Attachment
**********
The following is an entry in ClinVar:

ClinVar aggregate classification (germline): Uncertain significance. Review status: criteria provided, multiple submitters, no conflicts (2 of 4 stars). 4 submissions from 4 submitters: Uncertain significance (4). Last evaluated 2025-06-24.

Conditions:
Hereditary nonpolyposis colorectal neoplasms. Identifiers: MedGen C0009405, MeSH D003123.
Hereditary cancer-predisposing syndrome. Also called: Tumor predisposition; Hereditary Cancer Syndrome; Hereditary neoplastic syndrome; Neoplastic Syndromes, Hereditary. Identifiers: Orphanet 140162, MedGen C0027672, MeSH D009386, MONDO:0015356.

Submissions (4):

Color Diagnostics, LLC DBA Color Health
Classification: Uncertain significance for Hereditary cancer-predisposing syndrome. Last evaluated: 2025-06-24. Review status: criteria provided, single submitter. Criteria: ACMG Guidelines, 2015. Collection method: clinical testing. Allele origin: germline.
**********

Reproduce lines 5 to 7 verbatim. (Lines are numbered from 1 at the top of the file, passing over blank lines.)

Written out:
Hereditary cancer-predisposing syndrome. Also called: Tumor predisposition; Hereditary Cancer Syndrome; Hereditary neoplastic syndrome; Neoplastic Syndromes, Hereditary. Identifiers: Orphanet 140162, MedGen C0027672, MeSH D009386, MONDO:0015356.

Submissions (4):

Color Diagnostics, LLC DBA Color Health